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Acting Defense Secretary Christopher Miller. Photo: Alex Wong/Getty Images

Acting Defense Secretary Chris Miller ordered a Pentagon-wide halt to cooperation with the transition of President-elect Biden, shocking officials across the Defense Department, senior administration officials tell Axios.

The latest: Biden transition director Yohannes Abraham contradicted the Pentagon's official response to this story on Friday afternoon, telling reporters, "Let me be clear: there was no mutually agreed upon holiday break."

  • "In fact, we think it’s important that briefings and other engagements continue during this period as there’s no time to spare, and that’s particularly true in the aftermath of ascertainment delay," Abraham continued, referring to the Trump administration's delay in recognizing Biden as president-elect.
  • Miller had said in a statement following the publication of this story: "At no time has the Department cancelled or declined any interview. ... After the mutually-agreed upon holiday, which begins tomorrow, we will continue with the transition and rescheduled meetings from today."

Behind the scenes: Trump administration officials left open the possibility cooperation would resume after a holiday pause. The officials were unsure what prompted Miller's action, or whether President Trump approved.

Why it matters: Miller's move, which stunned officials throughout the Pentagon, was the biggest eruption yet of animus and mistrust toward the Biden team from the top level of the Trump administration.

  • Fury at the Biden team among senior Pentagon officials escalated after the Washington Post published a story on Wednesday night revealing how much money would be saved if Biden halted construction of Trump's border wall.
  • Trump officials blame the leak on the Biden transition team (Though, it should be noted, they have no evidence of this, and both reporters on the byline cover the Trump administration and have historically been prolific beneficiaries of leaks.)

What happened: Meetings between President Trump's team and the Biden team are going on throughout the government, after a delayed start as the administration dragged its feet on officially recognizing Biden as president-elect.

  • Then on Thursday night, Miller — who was appointed Nov. 9, when Trump fired Defense Secretary Mark Esper right after the election — ordered officials throughout the building to cancel scheduled transition meetings.

A senior Defense Department official sought to downplay the move, calling it "a simple delay of the last few scheduled meetings until after the new year."

  • "We had fewer than two dozen remaining meetings on the schedule today and next week," the official said, adding that "the DoD staff working the meetings were overwhelmed by the number of meetings."
  • "These same senior leaders needed to do their day jobs and were being consumed by transition activities. ... With the holidays we are taking a knee for two weeks. We are still committed to a productive transition."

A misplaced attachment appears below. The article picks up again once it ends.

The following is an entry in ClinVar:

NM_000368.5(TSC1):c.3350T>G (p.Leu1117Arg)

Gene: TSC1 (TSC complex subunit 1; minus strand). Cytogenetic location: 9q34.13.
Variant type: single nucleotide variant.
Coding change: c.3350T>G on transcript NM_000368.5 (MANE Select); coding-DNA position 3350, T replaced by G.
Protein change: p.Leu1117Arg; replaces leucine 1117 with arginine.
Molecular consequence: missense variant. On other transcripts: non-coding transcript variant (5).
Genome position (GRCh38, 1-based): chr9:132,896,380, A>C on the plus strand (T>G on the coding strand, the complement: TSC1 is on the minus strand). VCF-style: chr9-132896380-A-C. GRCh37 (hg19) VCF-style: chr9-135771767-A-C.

This story has been updated with responses from Miller, the Biden transition and new details about frustrations at the Biden team over a Washington Post story.

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Jan 26, 2021 - Politics & Policy

Scoop: Hundreds of Biden staffers receive COVID vaccine

Screenshots of an email inviting White House staff to receive the COVID-19 vaccine, obtained by Alayna Treene/Axios

A week into the job, President Biden's White House medical team has administered the coronavirus vaccine to several hundred staffers — and aims to vaccinate all in-person staff over the next few weeks, officials tell Axios.

Why it matters: The new administration is ramping up steps to protect President Biden and all staff working inside the White House complex. The administration is also requiring daily employee COVID tests and N95 masks at all times.

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The new administration's first few moves and statements on China suggest that President Biden may continue some of the Trump era's most assertive policies.

Why it matters: China's severe domestic repression, its dramatic rise as a technological superpower, and its increasingly aggressive actions around the globe mean that the world expects the American president to take action.

Blue-chip clients dump Trumpworld lobbying shops

Former President Trump. Photo: Mandel Ngan/AFP via Getty Images

Some blue-chip corporate clients have cut the cord with lobbying firms that monetized their close relationships with Donald Trump and his administration, new disclosure filings show.

Why it matters: Every change in administration shuffles the groups that can influence decision-makers — and who have the ability to market that access to high-paying clients. A raft of lobbying agreement terminations since Trump lost reelection in November indicates segments of corporate America are tweaking their advocacy strategies accordingly.